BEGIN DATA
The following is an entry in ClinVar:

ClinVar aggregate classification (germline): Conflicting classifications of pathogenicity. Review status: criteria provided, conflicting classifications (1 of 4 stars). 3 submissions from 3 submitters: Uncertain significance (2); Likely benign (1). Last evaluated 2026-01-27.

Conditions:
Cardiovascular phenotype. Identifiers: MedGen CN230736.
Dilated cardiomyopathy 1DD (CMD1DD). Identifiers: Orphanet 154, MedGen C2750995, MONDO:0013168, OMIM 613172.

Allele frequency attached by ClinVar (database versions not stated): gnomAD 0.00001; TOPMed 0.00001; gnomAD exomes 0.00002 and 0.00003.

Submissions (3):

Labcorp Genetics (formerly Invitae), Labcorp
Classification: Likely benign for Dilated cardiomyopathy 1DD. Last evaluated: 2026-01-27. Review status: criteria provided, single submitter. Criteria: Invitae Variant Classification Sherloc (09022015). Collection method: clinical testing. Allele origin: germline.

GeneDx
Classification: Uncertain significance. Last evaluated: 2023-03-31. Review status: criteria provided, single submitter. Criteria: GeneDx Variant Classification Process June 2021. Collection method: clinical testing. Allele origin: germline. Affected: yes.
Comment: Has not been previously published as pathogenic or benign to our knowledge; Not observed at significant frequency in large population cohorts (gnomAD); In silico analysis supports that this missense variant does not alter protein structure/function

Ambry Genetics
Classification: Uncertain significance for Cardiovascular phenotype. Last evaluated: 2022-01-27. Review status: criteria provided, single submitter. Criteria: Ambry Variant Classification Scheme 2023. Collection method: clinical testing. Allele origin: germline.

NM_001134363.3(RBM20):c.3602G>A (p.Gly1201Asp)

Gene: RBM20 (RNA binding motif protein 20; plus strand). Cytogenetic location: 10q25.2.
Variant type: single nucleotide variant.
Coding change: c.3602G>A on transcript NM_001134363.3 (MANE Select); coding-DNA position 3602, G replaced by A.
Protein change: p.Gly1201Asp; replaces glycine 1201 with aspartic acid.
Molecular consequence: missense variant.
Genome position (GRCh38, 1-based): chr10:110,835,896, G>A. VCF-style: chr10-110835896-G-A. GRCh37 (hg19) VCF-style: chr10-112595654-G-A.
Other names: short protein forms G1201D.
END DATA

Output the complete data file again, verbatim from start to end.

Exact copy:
The following is an entry in ClinVar:

ClinVar aggregate classification (germline): Conflicting classifications of pathogenicity. Review status: criteria provided, conflicting classifications (1 of 4 stars). 3 submissions from 3 submitters: Uncertain significance (2); Likely benign (1). Last evaluated 2026-01-27.

Conditions:
Cardiovascular phenotype. Identifiers: MedGen CN230736.
Dilated cardiomyopathy 1DD (CMD1DD). Identifiers: Orphanet 154, MedGen C2750995, MONDO:0013168, OMIM 613172.

Allele frequency attached by ClinVar (database versions not stated): gnomAD 0.00001; TOPMed 0.00001; gnomAD exomes 0.00002 and 0.00003.

Submissions (3):

Labcorp Genetics (formerly Invitae), Labcorp
Classification: Likely benign for Dilated cardiomyopathy 1DD. Last evaluated: 2026-01-27. Review status: criteria provided, single submitter. Criteria: Invitae Variant Classification Sherloc (09022015). Collection method: clinical testing. Allele origin: germline.

GeneDx
Classification: Uncertain significance. Last evaluated: 2023-03-31. Review status: criteria provided, single submitter. Criteria: GeneDx Variant Classification Process June 2021. Collection method: clinical testing. Allele origin: germline. Affected: yes.
Comment: Has not been previously published as pathogenic or benign to our knowledge; Not observed at significant frequency in large population cohorts (gnomAD); In silico analysis supports that this missense variant does not alter protein structure/function

Ambry Genetics
Classification: Uncertain significance for Cardiovascular phenotype. Last evaluated: 2022-01-27. Review status: criteria provided, single submitter. Criteria: Ambry Variant Classification Scheme 2023. Collection method: clinical testing. Allele origin: germline.

NM_001134363.3(RBM20):c.3602G>A (p.Gly1201Asp)

Gene: RBM20 (RNA binding motif protein 20; plus strand). Cytogenetic location: 10q25.2.
Variant type: single nucleotide variant.
Coding change: c.3602G>A on transcript NM_001134363.3 (MANE Select); coding-DNA position 3602, G replaced by A.
Protein change: p.Gly1201Asp; replaces glycine 1201 with aspartic acid.
Molecular consequence: missense variant.
Genome position (GRCh38, 1-based): chr10:110,835,896, G>A. VCF-style: chr10-110835896-G-A. GRCh37 (hg19) VCF-style: chr10-112595654-G-A.
Other names: short protein forms G1201D.